The Sandia architecture, says Steve, should also hasten the delivery of cost-effective remote medical care by promoting competition between telemedicine equipment vendors. Sandia has applied for an intellectual-property patent on the architecture.
In its role as a national security laboratory, Sandia is interested in maintaining the confidentiality, integrity, reliability, and availability of electronic medical information as US consumers rely increasingly on the Internet for access to medical services.
The capability to use the Internet to send uncorrupted medical data throughout the United States is expected to play an important role in reducing the potentially large numbers of civilian casualties that could be expected from a natural disaster or terrorist event.
Some of the technological issues were detailed in papers presented in April in Rockville, Md., at the “Workshops on Future Medical Devices: Home Care Technologies for the 21st Century,” and in early May at the “Toward An Electronic Patient Record ’99” conference in Orlando, Fla.
Lowered costs, better security
Sandia researchers’ first goal is to demonstrate that care providers can “mix and match” best-of-breed components from a number of telemedicine vendors, lowering costs by promoting vendor competition and allowing patients to choose only the functionality that meets their health care needs.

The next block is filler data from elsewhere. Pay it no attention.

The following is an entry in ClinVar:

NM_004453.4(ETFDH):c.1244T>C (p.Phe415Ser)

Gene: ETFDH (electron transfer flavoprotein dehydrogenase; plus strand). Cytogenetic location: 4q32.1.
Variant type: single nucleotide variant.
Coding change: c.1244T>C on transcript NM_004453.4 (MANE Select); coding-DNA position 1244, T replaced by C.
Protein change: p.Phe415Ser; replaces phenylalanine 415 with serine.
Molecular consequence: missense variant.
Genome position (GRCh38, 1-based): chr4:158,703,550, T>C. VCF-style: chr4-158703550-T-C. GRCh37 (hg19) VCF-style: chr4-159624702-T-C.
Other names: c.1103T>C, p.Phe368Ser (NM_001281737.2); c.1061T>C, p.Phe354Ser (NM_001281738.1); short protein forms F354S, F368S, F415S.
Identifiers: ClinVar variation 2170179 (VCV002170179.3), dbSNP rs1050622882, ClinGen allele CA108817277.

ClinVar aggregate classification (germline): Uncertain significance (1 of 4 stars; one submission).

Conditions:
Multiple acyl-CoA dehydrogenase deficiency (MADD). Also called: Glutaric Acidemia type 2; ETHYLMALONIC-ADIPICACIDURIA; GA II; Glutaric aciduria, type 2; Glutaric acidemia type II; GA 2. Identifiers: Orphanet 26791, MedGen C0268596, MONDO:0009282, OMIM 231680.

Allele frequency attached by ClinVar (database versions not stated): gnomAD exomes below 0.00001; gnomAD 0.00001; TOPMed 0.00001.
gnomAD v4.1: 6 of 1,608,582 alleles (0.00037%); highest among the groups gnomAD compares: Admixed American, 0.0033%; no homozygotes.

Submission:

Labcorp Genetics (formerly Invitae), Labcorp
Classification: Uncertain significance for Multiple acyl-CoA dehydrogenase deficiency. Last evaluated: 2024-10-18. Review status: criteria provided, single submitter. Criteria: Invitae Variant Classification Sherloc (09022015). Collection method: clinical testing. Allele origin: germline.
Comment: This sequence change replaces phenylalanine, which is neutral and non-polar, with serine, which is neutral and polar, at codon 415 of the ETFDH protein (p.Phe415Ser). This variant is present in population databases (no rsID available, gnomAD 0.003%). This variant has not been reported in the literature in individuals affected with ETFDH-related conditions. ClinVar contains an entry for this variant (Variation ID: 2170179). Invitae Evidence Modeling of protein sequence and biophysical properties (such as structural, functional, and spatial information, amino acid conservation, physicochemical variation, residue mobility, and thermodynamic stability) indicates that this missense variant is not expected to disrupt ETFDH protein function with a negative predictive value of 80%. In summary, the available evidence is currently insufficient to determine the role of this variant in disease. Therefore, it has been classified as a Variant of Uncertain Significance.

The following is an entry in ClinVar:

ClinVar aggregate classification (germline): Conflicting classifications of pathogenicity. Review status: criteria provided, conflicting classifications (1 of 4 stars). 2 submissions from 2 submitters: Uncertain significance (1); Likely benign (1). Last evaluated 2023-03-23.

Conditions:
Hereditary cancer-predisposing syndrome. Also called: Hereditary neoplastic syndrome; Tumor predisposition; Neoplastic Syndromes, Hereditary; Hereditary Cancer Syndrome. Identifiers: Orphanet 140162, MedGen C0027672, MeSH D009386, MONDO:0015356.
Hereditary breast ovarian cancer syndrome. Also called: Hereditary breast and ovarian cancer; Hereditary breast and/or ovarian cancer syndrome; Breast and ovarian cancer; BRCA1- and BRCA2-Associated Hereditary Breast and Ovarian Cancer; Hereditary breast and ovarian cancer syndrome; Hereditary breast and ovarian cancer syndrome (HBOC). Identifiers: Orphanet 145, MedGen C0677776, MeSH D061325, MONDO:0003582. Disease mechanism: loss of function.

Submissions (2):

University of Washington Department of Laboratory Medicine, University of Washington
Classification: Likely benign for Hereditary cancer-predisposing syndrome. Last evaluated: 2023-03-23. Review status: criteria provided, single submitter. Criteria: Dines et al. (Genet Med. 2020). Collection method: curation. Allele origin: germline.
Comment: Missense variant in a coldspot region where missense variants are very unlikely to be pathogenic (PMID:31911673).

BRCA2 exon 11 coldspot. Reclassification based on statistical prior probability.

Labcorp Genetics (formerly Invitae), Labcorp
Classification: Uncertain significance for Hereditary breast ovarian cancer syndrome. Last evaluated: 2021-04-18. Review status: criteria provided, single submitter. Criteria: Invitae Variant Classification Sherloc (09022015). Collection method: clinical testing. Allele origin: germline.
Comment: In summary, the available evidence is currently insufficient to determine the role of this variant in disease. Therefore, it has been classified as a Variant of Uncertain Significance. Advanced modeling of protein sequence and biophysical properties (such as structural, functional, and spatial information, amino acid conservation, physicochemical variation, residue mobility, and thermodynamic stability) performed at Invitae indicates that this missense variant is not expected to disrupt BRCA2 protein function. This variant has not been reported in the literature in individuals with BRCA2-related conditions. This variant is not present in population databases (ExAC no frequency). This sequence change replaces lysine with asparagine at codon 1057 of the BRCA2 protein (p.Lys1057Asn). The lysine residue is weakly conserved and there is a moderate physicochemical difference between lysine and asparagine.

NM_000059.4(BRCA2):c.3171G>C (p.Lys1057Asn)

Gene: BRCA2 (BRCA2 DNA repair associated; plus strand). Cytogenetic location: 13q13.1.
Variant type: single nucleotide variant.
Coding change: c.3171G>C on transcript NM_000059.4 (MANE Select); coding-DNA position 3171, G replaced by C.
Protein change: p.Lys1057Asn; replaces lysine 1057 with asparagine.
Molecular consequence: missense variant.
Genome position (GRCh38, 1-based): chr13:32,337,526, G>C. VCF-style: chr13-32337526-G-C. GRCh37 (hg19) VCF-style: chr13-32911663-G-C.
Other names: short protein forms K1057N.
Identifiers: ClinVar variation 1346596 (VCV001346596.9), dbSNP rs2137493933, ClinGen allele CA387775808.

The reason for interest in plug-and-play — a term for adding or subtracting components at will — is driven by the high expense of current telemedicine systems. As Sandia authors wrote in the abstract of a paper delivered in early May: “Most telemedicine systems are custom-designed and do not inter-operate with other commercial offerings. Users are limited to a set of functionality that a single vendor provides and must often pay high prices to obtain this functionality, since vendors in this marketplace must deliver entire systems in order to compete. Besides increasing corporate research and development costs, this inhibits the ability of the user to make intelligent purchasing decisions regarding best-of-breed technologies.”
The second goal is to demonstrate that proper use of security technology can balance the need for care providers to access electronic medical information with the need to maintain strict patient confidentiality and medical information integrity.
The Sandia architecture will provide security mechanisms for device-device and person-device interactions so that electronic medical data cannot be intercepted and misused or altered while in transit to a physician, billing agency, or other medical entity.
“What unique technology does Sandia offer?” asks Richard Craft (6234), lead architect for the Sandia project. “We have leading-edge cryptography libraries that can strengthen a toolkit of telemedicine security algorithms. The Sandia-proprietary telemedicine architecture will be licensed to industry so that off-the-shelf devices manufactured by a large number of companies can provide medical monitoring solutions for different care scenarios. We are currently working on the initial implementation of the architecture: laying the ground rules for how telemedicine devices will talk with one another within the secure environment. It’s like a card game: first you lay the ground rules, then you play.”